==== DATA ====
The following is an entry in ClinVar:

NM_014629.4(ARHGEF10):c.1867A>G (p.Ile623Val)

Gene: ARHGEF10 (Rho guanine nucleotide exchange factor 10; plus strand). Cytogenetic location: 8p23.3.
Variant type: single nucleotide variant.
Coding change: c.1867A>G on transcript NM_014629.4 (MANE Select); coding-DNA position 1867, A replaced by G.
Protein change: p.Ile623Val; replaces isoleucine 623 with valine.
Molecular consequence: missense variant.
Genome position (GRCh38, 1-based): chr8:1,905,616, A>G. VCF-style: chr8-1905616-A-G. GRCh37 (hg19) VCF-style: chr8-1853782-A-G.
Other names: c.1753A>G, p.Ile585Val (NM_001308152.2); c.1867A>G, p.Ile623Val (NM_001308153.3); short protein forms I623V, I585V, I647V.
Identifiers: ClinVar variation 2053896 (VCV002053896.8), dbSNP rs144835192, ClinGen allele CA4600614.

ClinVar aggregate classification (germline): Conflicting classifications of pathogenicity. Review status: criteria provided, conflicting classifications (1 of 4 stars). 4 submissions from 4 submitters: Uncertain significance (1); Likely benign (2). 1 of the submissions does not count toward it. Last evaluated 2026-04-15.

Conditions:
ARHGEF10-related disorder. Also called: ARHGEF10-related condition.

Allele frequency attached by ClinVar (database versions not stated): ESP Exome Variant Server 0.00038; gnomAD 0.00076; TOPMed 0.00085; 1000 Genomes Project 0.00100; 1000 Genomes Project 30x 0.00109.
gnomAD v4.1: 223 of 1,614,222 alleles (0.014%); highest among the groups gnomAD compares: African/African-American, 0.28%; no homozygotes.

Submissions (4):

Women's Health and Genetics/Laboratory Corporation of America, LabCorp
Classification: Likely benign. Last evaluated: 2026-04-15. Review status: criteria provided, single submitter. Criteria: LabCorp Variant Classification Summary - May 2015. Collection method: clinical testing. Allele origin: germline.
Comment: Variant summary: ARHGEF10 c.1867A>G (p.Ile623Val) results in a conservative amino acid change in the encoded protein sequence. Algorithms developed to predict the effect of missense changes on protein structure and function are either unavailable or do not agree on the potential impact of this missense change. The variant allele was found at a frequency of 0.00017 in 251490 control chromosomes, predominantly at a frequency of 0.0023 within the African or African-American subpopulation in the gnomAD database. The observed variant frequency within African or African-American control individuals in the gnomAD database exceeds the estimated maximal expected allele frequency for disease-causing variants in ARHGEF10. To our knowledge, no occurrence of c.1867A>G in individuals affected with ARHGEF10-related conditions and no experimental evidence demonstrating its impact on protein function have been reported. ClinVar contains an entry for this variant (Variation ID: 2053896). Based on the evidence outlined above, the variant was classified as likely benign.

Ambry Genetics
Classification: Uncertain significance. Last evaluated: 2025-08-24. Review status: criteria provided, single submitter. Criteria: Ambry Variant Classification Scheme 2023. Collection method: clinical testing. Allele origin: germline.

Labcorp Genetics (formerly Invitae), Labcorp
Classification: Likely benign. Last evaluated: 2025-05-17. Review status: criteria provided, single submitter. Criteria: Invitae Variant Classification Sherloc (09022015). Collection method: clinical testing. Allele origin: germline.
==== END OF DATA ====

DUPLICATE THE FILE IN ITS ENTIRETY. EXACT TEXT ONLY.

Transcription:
The following is an entry in ClinVar:

NM_014629.4(ARHGEF10):c.1867A>G (p.Ile623Val)

Gene: ARHGEF10 (Rho guanine nucleotide exchange factor 10; plus strand). Cytogenetic location: 8p23.3.
Variant type: single nucleotide variant.
Coding change: c.1867A>G on transcript NM_014629.4 (MANE Select); coding-DNA position 1867, A replaced by G.
Protein change: p.Ile623Val; replaces isoleucine 623 with valine.
Molecular consequence: missense variant.
Genome position (GRCh38, 1-based): chr8:1,905,616, A>G. VCF-style: chr8-1905616-A-G. GRCh37 (hg19) VCF-style: chr8-1853782-A-G.
Other names: c.1753A>G, p.Ile585Val (NM_001308152.2); c.1867A>G, p.Ile623Val (NM_001308153.3); short protein forms I623V, I585V, I647V.
Identifiers: ClinVar variation 2053896 (VCV002053896.8), dbSNP rs144835192, ClinGen allele CA4600614.

ClinVar aggregate classification (germline): Conflicting classifications of pathogenicity. Review status: criteria provided, conflicting classifications (1 of 4 stars). 4 submissions from 4 submitters: Uncertain significance (1); Likely benign (2). 1 of the submissions does not count toward it. Last evaluated 2026-04-15.

Conditions:
ARHGEF10-related disorder. Also called: ARHGEF10-related condition.

Allele frequency attached by ClinVar (database versions not stated): ESP Exome Variant Server 0.00038; gnomAD 0.00076; TOPMed 0.00085; 1000 Genomes Project 0.00100; 1000 Genomes Project 30x 0.00109.
gnomAD v4.1: 223 of 1,614,222 alleles (0.014%); highest among the groups gnomAD compares: African/African-American, 0.28%; no homozygotes.

Submissions (4):

Women's Health and Genetics/Laboratory Corporation of America, LabCorp
Classification: Likely benign. Last evaluated: 2026-04-15. Review status: criteria provided, single submitter. Criteria: LabCorp Variant Classification Summary - May 2015. Collection method: clinical testing. Allele origin: germline.
Comment: Variant summary: ARHGEF10 c.1867A>G (p.Ile623Val) results in a conservative amino acid change in the encoded protein sequence. Algorithms developed to predict the effect of missense changes on protein structure and function are either unavailable or do not agree on the potential impact of this missense change. The variant allele was found at a frequency of 0.00017 in 251490 control chromosomes, predominantly at a frequency of 0.0023 within the African or African-American subpopulation in the gnomAD database. The observed variant frequency within African or African-American control individuals in the gnomAD database exceeds the estimated maximal expected allele frequency for disease-causing variants in ARHGEF10. To our knowledge, no occurrence of c.1867A>G in individuals affected with ARHGEF10-related conditions and no experimental evidence demonstrating its impact on protein function have been reported. ClinVar contains an entry for this variant (Variation ID: 2053896). Based on the evidence outlined above, the variant was classified as likely benign.

Ambry Genetics
Classification: Uncertain significance. Last evaluated: 2025-08-24. Review status: criteria provided, single submitter. Criteria: Ambry Variant Classification Scheme 2023. Collection method: clinical testing. Allele origin: germline.

Labcorp Genetics (formerly Invitae), Labcorp
Classification: Likely benign. Last evaluated: 2025-05-17. Review status: criteria provided, single submitter. Criteria: Invitae Variant Classification Sherloc (09022015). Collection method: clinical testing. Allele origin: germline.